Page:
A Quick Tool Steel Overview
There’s neither the time nor space for a complete lesson on tool steels. Those interested can read more about it in this sample from ASM International’s Handbook, Volume 16: Machining Handbook. Otherwise, just know that so-called Mushet steel, which most consider the first true tool steel, left the furnace more than 150 years ago.
Because it could cut metal much more quickly than the hardened carbon steel tools of the day, they dubbed it high-speed steel. As you will see, that moniker has since become a bit misleading, as tungsten carbide cutting tools—though a bit less forgiving than HSS—are far faster and therefore much more productive.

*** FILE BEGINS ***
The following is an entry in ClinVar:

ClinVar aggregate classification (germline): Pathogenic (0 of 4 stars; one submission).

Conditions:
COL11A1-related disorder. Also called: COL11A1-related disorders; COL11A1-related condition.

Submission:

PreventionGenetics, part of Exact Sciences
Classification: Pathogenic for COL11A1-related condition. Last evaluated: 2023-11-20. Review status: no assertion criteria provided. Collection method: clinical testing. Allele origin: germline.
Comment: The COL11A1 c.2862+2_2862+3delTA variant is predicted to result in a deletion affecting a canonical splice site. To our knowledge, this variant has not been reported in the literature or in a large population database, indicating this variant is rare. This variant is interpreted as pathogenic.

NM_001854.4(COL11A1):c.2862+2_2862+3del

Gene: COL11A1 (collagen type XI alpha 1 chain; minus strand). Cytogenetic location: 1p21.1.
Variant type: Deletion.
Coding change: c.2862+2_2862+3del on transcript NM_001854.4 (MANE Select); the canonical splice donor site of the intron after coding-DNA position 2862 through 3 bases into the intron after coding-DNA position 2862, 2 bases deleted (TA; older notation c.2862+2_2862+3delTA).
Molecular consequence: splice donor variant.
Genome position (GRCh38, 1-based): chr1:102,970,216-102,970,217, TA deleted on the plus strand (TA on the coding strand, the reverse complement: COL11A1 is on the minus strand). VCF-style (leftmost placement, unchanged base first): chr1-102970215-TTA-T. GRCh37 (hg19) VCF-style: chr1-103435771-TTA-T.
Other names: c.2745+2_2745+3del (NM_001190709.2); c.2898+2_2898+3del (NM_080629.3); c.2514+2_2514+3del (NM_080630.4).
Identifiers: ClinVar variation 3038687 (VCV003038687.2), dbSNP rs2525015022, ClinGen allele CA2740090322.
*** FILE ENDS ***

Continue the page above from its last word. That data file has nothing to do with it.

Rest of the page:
Regardless, metallurgists have continued adding various amounts and kinds of alloying elements to the tool steel crucible, among them tungsten, vanadium, chromium, and, most relevant to this discussion, cobalt. The result is six distinct groups of tool steel and many dozens of grades, a few of which we mentioned previously.